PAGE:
Lawmakers concerned about Vietnam's human rights record

A bipartisan group of lawmakers on Friday expressed concerns over Vietnam's human rights record amid Asia-Pacific trade talks.

Reps. Mike Michaud (D-Maine) and Chris Smith (R-N.J.) sent a bipartisan letter to President Obama expressing concern with Vietnam’s human rights record, particularly in the areas of civil and political rights, labor rights and religious freedom.

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Vietnam is one of a dozen countries negotiating the Trans-Pacific Partnership (TPP).

"As the negotiations of the Trans-Pacific Partnership progress, we fear the agreement will not adequately address Vietnam’s limitations of civil liberties and political rights, violations of core labor standards, and restrictions on religious worship," they wrote. 

The lawmakers argue that U.S. trade officials must ensure that Vietnam commits to improving its record as part of the trade pact.

They urged the White House not to implement TPP with Vietnam until the nation's people "can fully exercise their fundamental civil, political, labor and religious rights."

"We are skeptical, however, that meaningful improvement can be made unless Vietnam’s participation is contingent upon tangible improvement on the ground and verifiable confirmation that they have fully met the high standards in the agreement,” they wrote.

In their letter, the lawmakers requested an explanation of why Vietnam was included into the TPP and an assessment of what changes the Obama administration expects to come on the human rights from participation in the trade deal.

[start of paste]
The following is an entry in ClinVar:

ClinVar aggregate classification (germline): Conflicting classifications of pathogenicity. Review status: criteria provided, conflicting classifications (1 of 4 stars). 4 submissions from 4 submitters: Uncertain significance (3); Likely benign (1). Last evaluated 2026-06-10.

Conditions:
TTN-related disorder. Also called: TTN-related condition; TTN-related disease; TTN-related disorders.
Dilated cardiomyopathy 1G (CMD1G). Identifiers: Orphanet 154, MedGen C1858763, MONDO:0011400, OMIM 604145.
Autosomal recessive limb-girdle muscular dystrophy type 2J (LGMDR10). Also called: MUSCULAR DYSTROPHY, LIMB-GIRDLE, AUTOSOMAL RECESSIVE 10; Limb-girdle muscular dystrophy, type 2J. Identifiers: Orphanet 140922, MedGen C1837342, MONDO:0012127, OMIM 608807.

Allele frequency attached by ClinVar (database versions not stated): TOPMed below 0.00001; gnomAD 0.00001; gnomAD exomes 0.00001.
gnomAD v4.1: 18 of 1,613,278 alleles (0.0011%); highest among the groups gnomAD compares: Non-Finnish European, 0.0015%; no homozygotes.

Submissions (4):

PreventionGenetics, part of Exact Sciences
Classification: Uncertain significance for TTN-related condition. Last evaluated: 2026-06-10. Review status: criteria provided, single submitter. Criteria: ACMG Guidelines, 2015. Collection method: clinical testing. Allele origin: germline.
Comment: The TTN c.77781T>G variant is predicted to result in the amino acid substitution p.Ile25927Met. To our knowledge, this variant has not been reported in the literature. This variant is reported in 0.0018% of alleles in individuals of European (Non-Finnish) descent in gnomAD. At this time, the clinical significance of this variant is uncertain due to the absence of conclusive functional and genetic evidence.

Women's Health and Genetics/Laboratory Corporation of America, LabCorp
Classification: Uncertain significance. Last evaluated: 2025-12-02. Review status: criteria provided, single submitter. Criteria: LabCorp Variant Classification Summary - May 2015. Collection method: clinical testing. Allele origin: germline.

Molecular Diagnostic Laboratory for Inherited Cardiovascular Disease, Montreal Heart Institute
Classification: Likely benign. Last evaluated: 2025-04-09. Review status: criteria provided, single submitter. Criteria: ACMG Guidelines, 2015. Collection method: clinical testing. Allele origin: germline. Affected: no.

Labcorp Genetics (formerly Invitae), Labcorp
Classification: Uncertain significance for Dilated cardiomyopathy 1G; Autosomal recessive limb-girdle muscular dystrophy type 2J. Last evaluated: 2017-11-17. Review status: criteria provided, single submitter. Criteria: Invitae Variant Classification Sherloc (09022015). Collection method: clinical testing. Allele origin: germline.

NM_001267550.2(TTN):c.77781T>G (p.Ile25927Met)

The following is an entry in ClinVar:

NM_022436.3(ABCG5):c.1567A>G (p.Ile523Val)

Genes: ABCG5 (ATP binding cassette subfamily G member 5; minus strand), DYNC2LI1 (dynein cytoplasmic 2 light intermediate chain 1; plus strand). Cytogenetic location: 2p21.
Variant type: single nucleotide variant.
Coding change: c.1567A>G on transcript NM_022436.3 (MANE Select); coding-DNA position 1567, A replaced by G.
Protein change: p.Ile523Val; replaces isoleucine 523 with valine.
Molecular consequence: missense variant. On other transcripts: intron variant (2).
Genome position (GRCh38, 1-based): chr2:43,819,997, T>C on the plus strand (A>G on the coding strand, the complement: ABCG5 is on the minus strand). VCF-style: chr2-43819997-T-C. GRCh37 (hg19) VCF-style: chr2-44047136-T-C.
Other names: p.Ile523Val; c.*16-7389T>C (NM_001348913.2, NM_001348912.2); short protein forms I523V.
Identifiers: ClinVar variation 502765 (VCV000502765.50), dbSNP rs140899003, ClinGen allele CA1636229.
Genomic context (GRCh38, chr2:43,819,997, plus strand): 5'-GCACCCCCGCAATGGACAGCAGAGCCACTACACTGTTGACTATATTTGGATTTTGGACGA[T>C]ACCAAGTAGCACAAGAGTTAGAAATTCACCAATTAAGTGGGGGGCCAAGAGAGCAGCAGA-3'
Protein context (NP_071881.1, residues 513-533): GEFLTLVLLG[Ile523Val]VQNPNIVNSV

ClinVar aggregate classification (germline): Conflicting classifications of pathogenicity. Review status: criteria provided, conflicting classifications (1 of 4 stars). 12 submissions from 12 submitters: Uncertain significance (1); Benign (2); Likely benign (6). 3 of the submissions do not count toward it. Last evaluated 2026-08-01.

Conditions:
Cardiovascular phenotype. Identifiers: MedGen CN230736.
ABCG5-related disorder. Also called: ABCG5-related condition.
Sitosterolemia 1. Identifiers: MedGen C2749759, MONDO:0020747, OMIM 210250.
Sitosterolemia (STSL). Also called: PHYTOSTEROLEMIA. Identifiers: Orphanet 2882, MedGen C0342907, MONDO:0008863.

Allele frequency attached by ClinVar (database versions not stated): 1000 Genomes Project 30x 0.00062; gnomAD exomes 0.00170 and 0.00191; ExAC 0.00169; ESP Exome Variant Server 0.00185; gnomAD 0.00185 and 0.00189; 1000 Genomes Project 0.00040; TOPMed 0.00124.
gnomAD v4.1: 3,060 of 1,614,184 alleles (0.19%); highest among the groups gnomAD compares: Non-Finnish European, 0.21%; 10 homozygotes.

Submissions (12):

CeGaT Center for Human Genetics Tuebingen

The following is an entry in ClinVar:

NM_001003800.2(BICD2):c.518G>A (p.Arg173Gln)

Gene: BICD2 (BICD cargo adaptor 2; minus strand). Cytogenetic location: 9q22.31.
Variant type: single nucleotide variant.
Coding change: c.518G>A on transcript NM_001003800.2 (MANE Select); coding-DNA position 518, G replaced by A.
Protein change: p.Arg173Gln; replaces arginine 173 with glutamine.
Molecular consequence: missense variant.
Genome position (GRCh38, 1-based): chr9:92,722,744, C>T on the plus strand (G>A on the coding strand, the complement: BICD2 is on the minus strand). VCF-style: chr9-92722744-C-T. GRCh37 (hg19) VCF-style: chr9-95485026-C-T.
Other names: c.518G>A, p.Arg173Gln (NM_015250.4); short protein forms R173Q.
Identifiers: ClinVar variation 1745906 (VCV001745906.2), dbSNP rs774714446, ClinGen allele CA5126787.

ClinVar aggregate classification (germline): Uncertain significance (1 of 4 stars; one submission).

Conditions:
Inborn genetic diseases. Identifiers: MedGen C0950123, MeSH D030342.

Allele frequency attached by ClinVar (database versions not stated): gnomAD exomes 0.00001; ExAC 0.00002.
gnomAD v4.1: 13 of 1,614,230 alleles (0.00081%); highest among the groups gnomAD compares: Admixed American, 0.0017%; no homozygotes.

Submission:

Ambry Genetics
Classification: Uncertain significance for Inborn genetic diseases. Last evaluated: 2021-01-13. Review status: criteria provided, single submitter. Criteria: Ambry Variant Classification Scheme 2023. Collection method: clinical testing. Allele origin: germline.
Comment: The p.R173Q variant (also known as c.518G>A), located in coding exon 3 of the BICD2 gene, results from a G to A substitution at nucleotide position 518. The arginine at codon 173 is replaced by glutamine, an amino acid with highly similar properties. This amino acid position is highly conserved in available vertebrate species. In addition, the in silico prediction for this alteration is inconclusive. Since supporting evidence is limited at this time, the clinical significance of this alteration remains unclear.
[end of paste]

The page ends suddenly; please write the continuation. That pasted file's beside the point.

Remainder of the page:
They argue that Communist government of Vietnam has escalated its crackdown on those who speak out against the lack of rights, including putting tight controls on Internet access. 

"Vietnam’s poor labor standards are equally troubling," the lawmakers wrote.

Those concerns include the right to collectively bargain on top of Labor Department identifications of child, indentured and forced labor in various sectors, including garments.

The letter says that there are growing restrictions on practicing religion, too.

"The TPP is likely to increase demand for Vietnamese exports and expand foreign investment in the country," they wrote.  

"Without ensuring that dramatic advances are made to protect the basic rights of Vietnamese citizens up front, the TPP will exacerbate the country’s existing failure to protect civil, political, labor and religious rights."